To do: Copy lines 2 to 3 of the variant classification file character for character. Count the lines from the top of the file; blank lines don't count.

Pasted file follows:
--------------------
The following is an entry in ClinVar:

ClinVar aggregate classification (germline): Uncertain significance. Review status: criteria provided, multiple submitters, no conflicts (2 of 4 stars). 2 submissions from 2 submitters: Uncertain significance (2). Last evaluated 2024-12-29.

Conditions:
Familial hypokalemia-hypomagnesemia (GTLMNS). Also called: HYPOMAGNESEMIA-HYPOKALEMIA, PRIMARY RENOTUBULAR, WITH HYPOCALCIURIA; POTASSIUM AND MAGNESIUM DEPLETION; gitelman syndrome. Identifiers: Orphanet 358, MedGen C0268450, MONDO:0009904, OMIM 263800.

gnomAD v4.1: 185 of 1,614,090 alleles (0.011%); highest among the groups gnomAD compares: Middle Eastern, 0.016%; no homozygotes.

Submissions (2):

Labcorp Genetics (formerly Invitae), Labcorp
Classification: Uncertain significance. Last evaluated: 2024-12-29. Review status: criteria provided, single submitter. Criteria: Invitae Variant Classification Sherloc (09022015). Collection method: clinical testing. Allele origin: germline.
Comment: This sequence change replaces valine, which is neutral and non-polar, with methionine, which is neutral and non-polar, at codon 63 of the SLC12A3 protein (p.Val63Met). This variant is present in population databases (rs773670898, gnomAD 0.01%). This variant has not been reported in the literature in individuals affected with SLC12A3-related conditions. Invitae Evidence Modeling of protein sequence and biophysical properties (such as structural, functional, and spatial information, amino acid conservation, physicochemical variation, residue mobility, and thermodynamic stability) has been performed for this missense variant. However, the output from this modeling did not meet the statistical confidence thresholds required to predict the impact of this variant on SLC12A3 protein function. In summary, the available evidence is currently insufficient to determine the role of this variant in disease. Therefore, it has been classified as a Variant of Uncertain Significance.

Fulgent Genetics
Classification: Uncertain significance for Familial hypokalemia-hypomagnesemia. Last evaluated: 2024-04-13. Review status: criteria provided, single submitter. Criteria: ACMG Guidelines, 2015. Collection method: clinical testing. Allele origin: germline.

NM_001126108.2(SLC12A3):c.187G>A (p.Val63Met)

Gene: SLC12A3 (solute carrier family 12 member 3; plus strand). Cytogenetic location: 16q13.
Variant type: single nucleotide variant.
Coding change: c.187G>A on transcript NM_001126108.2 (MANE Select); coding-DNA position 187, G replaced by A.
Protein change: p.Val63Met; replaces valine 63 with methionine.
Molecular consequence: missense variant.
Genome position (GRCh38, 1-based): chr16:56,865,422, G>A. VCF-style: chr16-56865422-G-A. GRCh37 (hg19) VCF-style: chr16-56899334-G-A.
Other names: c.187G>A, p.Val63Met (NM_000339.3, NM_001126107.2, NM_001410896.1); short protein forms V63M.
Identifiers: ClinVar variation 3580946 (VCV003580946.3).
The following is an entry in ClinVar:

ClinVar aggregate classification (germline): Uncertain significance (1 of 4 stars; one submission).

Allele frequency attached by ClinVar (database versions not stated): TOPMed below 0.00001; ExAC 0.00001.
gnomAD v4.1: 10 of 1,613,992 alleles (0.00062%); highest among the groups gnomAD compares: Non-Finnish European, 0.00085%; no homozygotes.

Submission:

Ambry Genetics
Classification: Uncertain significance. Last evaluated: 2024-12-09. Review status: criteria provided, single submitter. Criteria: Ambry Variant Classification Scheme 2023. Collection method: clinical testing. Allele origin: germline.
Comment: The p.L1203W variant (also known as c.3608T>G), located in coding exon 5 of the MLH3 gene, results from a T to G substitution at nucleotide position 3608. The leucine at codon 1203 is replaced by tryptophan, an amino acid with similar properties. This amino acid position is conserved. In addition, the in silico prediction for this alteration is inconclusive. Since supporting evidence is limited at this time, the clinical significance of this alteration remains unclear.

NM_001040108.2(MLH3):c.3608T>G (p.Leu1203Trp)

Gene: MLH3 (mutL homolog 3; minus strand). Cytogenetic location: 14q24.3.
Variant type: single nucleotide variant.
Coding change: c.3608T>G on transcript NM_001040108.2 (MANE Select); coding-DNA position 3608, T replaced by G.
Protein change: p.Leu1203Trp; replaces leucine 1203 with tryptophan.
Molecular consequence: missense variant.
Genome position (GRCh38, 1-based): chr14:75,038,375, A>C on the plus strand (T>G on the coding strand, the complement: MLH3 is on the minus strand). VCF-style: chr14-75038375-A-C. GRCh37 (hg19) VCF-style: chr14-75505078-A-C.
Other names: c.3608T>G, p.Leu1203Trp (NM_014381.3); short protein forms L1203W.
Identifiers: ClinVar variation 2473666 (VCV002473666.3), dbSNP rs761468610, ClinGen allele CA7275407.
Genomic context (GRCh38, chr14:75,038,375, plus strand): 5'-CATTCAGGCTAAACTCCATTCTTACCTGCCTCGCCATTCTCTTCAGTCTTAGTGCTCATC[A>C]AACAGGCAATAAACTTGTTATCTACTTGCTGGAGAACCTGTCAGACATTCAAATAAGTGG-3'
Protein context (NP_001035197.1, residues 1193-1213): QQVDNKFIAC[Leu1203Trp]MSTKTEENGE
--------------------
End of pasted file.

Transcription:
ClinVar aggregate classification (germline): Uncertain significance. Review status: criteria provided, multiple submitters, no conflicts (2 of 4 stars). 2 submissions from 2 submitters: Uncertain significance (2). Last evaluated 2024-12-29.

Conditions: